I have slightly clearer recollections of Herbert Brenon’s aquatic Daughter of the Gods. The star in this was the world-famous swimmer Annette Kellermann. I remember wonderful watery caves and spectacular dives from a great height, and also the breathless whisper of a boy of my acquaintance, ‘Annete Kellermann is completely bare,’ the last word being uttered with awed excitement. There was nothing of this erotic element in the films of the Hepworth Company, whose chief stars were Henry Edwards and Chrissie White, Alma Taylor and Stewart Rome. These I enjoyed better than anything else, certainly better than Daughter of the Gods, which I found rather inhuman in its concentration on athletic feats of swimming, a sport in which I was not much interested. After the introduction of talkies, the Cinema House, in a pathetic effort to carry on the struggle of the silent film, put up a notice, We have an orchestra, and its English, quite English, you know.’ I have always remembered this with a feeling of sadness. The Hepworth films always seemed to me very English, with their quiet lanes, their village maidens, their blacksmiths’ forges and ancient inns, all bathed in mellow sunlight.
Then amidst all this pleasant but rather insipid stuff there suddenly burst on me the stupendous genius of D.W. Griffith – one of the great revelations of my life. Griffith’s Intolerance perhaps did not make on me a more profound or lasting impression than did Martin-Harvey’s Sidney Carton, but for Martin-Harvey I had been prepared, oh so well prepared, by young Gibson, whilst Intolerance took me completely by surprise. It was the coup de tonnerre out of a clear blue sky. There was nothing in the simplicities of Billy Wells or the quiet pastoral landscapes of the Hepworth films to foreshadow the size, the shape, the rhythm and the roar of the car racing to reprieve a condemned man, the blood running in the streets of Paris on St Bartholomew’s Eve, the Crucifixion, and the crashing towers of Babylon, all intercut with each other at an ever accelerating speed. Intolerance gave me a feeling of grandeur I have got nowhere else. Never once during the several times I have seen it did I get the feeling that its tremendous expense in actors (20,000 in a single scene) and sets (that for Babylon was 1500 metres long) was not matched by a conception of justifying importance.
The four stories of man’s intolerance to man which make up the film were not told consecutively, but intercut with each other. This did not baffle me in the least, and I followed the stories quite easily. I even saw their relevance to each other, and appreciated their cross-references. I was astonished to hear some years later that my experience had been by no means general. Most audiences were unable to follow what was going on, and the symbolism of the recurrent image of Lilian [sic] Gish endlessly rocking a cradle (to Griffith a symbol of the things that endure while empires fall) was wildly misunderstood. It was thought that somebody in the film was going to have a baby.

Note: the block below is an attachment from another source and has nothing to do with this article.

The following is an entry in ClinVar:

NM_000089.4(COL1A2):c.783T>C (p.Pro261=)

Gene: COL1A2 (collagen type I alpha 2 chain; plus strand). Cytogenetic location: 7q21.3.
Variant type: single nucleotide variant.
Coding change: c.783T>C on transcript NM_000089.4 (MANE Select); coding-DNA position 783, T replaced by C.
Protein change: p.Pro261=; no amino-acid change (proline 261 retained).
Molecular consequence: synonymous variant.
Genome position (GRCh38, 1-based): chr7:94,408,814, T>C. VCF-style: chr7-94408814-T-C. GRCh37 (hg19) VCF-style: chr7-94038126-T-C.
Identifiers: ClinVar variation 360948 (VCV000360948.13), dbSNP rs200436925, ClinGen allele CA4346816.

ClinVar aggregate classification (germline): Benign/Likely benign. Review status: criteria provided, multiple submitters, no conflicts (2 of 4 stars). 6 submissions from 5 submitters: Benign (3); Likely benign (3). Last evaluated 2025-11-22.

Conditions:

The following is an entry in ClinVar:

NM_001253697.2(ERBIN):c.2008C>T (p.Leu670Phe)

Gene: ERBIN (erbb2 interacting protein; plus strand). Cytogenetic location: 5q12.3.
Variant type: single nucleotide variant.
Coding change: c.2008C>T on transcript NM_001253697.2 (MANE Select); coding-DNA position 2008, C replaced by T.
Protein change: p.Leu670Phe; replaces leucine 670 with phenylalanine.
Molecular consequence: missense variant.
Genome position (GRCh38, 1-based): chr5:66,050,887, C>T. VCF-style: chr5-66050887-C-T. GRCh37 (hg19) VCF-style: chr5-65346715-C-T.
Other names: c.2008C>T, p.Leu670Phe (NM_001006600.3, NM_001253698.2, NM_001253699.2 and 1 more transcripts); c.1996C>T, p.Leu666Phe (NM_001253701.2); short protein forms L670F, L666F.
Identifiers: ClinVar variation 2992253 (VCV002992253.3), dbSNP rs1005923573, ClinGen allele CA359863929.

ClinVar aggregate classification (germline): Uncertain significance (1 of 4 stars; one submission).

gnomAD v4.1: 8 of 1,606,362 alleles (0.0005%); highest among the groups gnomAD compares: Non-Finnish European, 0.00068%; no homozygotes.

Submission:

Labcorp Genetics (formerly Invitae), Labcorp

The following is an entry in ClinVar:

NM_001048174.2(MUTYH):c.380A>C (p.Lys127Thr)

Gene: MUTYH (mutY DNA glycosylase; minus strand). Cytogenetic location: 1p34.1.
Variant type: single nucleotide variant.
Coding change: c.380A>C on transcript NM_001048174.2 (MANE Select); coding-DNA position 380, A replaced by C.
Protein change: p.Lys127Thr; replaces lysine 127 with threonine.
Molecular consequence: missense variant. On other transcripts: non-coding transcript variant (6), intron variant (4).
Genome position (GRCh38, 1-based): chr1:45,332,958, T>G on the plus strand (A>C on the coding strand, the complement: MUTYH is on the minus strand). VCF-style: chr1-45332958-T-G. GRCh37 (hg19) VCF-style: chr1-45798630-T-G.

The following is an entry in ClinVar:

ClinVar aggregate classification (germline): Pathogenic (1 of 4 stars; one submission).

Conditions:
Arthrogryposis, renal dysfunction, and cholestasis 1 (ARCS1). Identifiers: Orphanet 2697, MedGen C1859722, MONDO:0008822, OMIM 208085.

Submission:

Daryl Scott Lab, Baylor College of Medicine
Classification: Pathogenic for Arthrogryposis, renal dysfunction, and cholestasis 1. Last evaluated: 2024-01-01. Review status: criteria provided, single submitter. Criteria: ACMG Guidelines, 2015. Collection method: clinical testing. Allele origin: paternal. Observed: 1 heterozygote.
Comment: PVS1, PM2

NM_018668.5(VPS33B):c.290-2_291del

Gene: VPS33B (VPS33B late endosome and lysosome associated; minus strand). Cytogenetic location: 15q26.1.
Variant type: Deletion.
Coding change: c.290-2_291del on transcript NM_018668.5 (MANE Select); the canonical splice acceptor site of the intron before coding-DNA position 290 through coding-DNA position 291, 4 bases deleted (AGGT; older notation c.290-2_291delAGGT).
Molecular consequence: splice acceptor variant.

So, commercially, Intolerance was a failure, but to me a tremendous triumph, an exaltation of the mind and spirit and imagination. Little else that Griffith did gave me the same quality of delight. The Birth of a Nation seemed overtly racist; I found the luscious hatred with which Griffith filmed the attempted rape of a white girl by a black man unacceptable. Not much of his later work was important, though the honest, serious, young face of Richard Barthelmess forcing his way through some rich eaves of corn in Way Down East is a memory of some beauty.
Comments: Harold Hobson (1904-1992) was a renowned theatre critic. His childhood was spent in Sheffield. The films he recalls are Kent the Fighting Man (UK 1916 d. A.E. Coleby), The Exploits of Elaine (USA 1914), The Perils of Pauline (USA 1914), Ultus and the Grey Lady (UK 1916 d. George Pearson), Ultus, the Man from the Dead (UK 1915 d. George Pearson), A Daughter of the Gods (USA 1916 d. Herbert Brenon), Intolerance (USA 1916 d. D.W. Griffith), The Birth of a Nation (USA 1915 d. D.W. Griffith) and Way Down East (USA 1920 d. D.W. Griffith). The lameness to which he refers was caused by polio, which afflicted him at the age of seven. The recollection of John Martin Harvey refers to the stage production The Only Way (an adaptation of Charles Dickens’ A Tale of Two Cities).